Effectiveness of eight essential oils against two key stored-product beetles, Prostephanus truncatus (Horn) and Trogoderma granarium Everts.
Food Chem Toxicol. 2020 Mar 09;:111255
Authors: Kavallieratos NG, Boukouvala MC, Ntalli N, Skourti A, Karagianni ES, Nika EP, Kontodimas DC, Cappellacci L, Petrelli R, Cianfaglione K, Morshedloo MR, Tapondjou LA, Rakotosaona R, Maggi F, Benelli G
The use of chemical pesticides to preserve food commodities is a global issue of concern due to their negative effect on the environment and public health. In recent years, the European Union is trying to reduce their use, favoring alternative or complementary approaches based on natural products. In this respect, plant-borne essential oils (EOs) represent valid options for Integrated Pest Management (IPM) programs. In the present study, the insecticidal effect of eight EOs obtained from plants from different parts of the world, namely Mentha longifolia, Dysphania ambrosioides, Carlina acaulis, Trachyspermum ammi, Pimpinella anisum, Origanum syriacum, Cannabis sativa and Hazomalania voyronii, were evaluated against two stored-product insect species of economic importance, Prostephanus truncatus and Trogoderma granarium. Simulating a small-scale stored product conservation environment, an AG-4 airbrush was used to spray maize and wheat with 500 and 1000 ppm of EOs, then T. granarium and P. truncatus were exposed to the stored products and mortality was evaluated over selected time intervals (4, 8, and 16 h, and 1, 2, 3, 4, 5, 6, and 7 days). The EO of C. acaulis exhibited high efficacy against P. truncatus adults at both tested concentrations by killing >97% of the individuals exposed to treated maize within 3 days at 500 ppm. The EO of D. ambrosioides eliminated all T. granarium adults exposed to 1000 ppm-treated wheat 2 days post-exposure. At this exposure interval, 91.1% of the exposed T. granarium adults died on wheat treated with 1000 ppm of C. acaulis EO. The EO of M. longifolia at both tested concentrations was the most effective against T. granarium larvae, leading to 97.8% mortality at 500 ppm after 3 days of exposure, and 100% mortality at 1000 pm 2 days post-exposure. At 1000 ppm, the EOs of D. ambrosioides and P. anisum led to 95.6 and 90% mortality, respectively, to larvae exposed to treated wheat for 7 days. Overall, our research shed light on the potential of selected EOs, with special reference to M. longifolia, D. ambrosioides, C. acaulis and P. anisum, which could be considered further to develop effective and alternative grain protectants to manage P. truncatus and T. granarium infestations.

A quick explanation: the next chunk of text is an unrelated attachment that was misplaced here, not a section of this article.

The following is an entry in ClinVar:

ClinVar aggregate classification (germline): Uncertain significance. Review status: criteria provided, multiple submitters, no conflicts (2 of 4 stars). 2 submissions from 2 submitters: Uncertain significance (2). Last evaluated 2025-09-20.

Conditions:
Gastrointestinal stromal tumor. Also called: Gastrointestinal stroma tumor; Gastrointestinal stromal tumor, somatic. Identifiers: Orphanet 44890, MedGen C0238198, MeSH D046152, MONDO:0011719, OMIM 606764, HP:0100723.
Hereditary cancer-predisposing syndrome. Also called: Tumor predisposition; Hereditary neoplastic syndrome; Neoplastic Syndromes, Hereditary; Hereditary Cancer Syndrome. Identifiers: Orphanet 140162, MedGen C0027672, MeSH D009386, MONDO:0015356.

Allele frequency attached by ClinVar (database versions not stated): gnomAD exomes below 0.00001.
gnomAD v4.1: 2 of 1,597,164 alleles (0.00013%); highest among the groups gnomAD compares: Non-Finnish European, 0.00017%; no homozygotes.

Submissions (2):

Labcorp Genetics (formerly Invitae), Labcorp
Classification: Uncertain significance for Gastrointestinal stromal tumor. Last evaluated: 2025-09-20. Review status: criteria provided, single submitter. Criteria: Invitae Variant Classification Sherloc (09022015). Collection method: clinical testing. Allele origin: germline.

PMID: 32165233 [PubMed – as supplied by publisher]
Source: ncbi 2